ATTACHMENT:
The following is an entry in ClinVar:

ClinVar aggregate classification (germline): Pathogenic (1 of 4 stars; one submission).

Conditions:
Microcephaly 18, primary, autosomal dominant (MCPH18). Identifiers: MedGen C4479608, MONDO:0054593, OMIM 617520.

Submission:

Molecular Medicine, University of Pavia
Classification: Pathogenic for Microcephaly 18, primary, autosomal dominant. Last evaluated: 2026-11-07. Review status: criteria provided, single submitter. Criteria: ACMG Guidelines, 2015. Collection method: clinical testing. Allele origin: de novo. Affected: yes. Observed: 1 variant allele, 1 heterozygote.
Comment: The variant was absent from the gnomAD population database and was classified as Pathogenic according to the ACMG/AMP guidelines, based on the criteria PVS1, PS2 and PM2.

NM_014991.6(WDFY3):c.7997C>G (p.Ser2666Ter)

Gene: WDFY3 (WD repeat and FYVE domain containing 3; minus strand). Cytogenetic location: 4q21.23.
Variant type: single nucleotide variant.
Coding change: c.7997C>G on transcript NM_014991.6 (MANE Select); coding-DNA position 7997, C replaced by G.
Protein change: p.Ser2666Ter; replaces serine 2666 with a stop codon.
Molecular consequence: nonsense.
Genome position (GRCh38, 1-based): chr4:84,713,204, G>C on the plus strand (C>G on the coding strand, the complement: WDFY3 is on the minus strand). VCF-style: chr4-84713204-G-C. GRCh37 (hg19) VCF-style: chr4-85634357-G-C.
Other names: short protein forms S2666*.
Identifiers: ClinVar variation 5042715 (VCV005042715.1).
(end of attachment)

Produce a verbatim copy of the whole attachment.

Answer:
The following is an entry in ClinVar:

ClinVar aggregate classification (germline): Pathogenic (1 of 4 stars; one submission).

Conditions:
Microcephaly 18, primary, autosomal dominant (MCPH18). Identifiers: MedGen C4479608, MONDO:0054593, OMIM 617520.

Submission:

Molecular Medicine, University of Pavia
Classification: Pathogenic for Microcephaly 18, primary, autosomal dominant. Last evaluated: 2026-11-07. Review status: criteria provided, single submitter. Criteria: ACMG Guidelines, 2015. Collection method: clinical testing. Allele origin: de novo. Affected: yes. Observed: 1 variant allele, 1 heterozygote.
Comment: The variant was absent from the gnomAD population database and was classified as Pathogenic according to the ACMG/AMP guidelines, based on the criteria PVS1, PS2 and PM2.

NM_014991.6(WDFY3):c.7997C>G (p.Ser2666Ter)

Gene: WDFY3 (WD repeat and FYVE domain containing 3; minus strand). Cytogenetic location: 4q21.23.
Variant type: single nucleotide variant.
Coding change: c.7997C>G on transcript NM_014991.6 (MANE Select); coding-DNA position 7997, C replaced by G.
Protein change: p.Ser2666Ter; replaces serine 2666 with a stop codon.
Molecular consequence: nonsense.
Genome position (GRCh38, 1-based): chr4:84,713,204, G>C on the plus strand (C>G on the coding strand, the complement: WDFY3 is on the minus strand). VCF-style: chr4-84713204-G-C. GRCh37 (hg19) VCF-style: chr4-85634357-G-C.
Other names: short protein forms S2666*.
Identifiers: ClinVar variation 5042715 (VCV005042715.1).